My doctoral thesis focusses on issues related to ideology and representation within contemporary democracies. In particular, I focus on using interesting and novel techniques to better understand voting behaviour and outcomes, across types of election. My first paper asks why direct democratic policymaking is ever successful in representative systems. My second paper focusses on the effects of campaign finance disclosure on vote choice across direct and representative elections. My third paper is a methods contribution, outlining when and why we should cluster standard errors in experimental contexts (particularly those surrounding voter behaviour).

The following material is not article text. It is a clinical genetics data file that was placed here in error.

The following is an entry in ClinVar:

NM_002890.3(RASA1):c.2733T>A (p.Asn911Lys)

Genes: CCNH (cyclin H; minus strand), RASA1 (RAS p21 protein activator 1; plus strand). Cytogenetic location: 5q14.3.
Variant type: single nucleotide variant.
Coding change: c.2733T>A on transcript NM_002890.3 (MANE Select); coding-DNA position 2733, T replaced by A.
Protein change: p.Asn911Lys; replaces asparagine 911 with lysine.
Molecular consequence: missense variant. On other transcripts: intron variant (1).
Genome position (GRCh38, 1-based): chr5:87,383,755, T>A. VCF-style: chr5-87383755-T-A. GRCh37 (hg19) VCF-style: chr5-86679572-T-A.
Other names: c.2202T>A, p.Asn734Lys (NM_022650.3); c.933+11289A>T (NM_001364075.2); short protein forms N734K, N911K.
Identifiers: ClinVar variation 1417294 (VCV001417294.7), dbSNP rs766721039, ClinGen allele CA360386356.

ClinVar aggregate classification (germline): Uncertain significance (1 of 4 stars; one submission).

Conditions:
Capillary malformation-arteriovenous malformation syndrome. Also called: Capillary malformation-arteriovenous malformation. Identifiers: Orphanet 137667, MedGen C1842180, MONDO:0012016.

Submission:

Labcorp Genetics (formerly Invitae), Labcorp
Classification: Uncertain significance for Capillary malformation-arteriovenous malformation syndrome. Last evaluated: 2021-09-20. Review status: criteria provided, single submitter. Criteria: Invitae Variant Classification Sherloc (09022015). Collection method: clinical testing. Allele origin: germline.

Associated Research Papers
Thomas Robinson. All cluster and no bluster? When should we cluster experimental standard errors?. 2019.
Thomas Robinson. Knowledge or ignorance? Assessing the causal effects of disclosure on vote choice. 2019.